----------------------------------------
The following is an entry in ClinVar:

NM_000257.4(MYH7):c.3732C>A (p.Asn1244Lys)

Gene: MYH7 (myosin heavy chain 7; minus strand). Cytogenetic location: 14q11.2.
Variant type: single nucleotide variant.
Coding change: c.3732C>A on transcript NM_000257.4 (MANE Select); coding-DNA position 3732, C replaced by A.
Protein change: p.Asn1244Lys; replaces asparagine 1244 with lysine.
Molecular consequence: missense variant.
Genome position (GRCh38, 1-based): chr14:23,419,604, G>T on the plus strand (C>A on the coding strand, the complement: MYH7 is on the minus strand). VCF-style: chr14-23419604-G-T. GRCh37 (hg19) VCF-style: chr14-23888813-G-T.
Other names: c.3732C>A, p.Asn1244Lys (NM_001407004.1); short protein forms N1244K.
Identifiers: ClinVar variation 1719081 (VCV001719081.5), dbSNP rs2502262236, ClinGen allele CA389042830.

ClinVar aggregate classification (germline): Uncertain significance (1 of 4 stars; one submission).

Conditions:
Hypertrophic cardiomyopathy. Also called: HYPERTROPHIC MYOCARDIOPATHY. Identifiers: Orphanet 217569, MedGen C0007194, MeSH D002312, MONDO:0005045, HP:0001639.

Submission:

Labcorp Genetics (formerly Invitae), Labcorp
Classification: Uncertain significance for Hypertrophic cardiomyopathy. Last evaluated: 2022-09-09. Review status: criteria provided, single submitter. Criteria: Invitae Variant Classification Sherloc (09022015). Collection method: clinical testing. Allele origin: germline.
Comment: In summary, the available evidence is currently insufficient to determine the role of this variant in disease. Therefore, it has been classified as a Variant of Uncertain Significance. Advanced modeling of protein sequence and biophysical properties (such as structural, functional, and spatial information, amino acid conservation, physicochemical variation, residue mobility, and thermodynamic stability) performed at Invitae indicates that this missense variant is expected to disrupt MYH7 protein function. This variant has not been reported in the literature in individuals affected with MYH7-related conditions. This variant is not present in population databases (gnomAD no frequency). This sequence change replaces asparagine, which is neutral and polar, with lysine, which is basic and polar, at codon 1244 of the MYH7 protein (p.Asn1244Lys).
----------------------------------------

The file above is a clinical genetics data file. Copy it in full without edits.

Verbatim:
The following is an entry in ClinVar:

NM_000257.4(MYH7):c.3732C>A (p.Asn1244Lys)

Gene: MYH7 (myosin heavy chain 7; minus strand). Cytogenetic location: 14q11.2.
Variant type: single nucleotide variant.
Coding change: c.3732C>A on transcript NM_000257.4 (MANE Select); coding-DNA position 3732, C replaced by A.
Protein change: p.Asn1244Lys; replaces asparagine 1244 with lysine.
Molecular consequence: missense variant.
Genome position (GRCh38, 1-based): chr14:23,419,604, G>T on the plus strand (C>A on the coding strand, the complement: MYH7 is on the minus strand). VCF-style: chr14-23419604-G-T. GRCh37 (hg19) VCF-style: chr14-23888813-G-T.
Other names: c.3732C>A, p.Asn1244Lys (NM_001407004.1); short protein forms N1244K.
Identifiers: ClinVar variation 1719081 (VCV001719081.5), dbSNP rs2502262236, ClinGen allele CA389042830.

ClinVar aggregate classification (germline): Uncertain significance (1 of 4 stars; one submission).

Conditions:
Hypertrophic cardiomyopathy. Also called: HYPERTROPHIC MYOCARDIOPATHY. Identifiers: Orphanet 217569, MedGen C0007194, MeSH D002312, MONDO:0005045, HP:0001639.

Submission:

Labcorp Genetics (formerly Invitae), Labcorp
Classification: Uncertain significance for Hypertrophic cardiomyopathy. Last evaluated: 2022-09-09. Review status: criteria provided, single submitter. Criteria: Invitae Variant Classification Sherloc (09022015). Collection method: clinical testing. Allele origin: germline.
Comment: In summary, the available evidence is currently insufficient to determine the role of this variant in disease. Therefore, it has been classified as a Variant of Uncertain Significance. Advanced modeling of protein sequence and biophysical properties (such as structural, functional, and spatial information, amino acid conservation, physicochemical variation, residue mobility, and thermodynamic stability) performed at Invitae indicates that this missense variant is expected to disrupt MYH7 protein function. This variant has not been reported in the literature in individuals affected with MYH7-related conditions. This variant is not present in population databases (gnomAD no frequency). This sequence change replaces asparagine, which is neutral and polar, with lysine, which is basic and polar, at codon 1244 of the MYH7 protein (p.Asn1244Lys).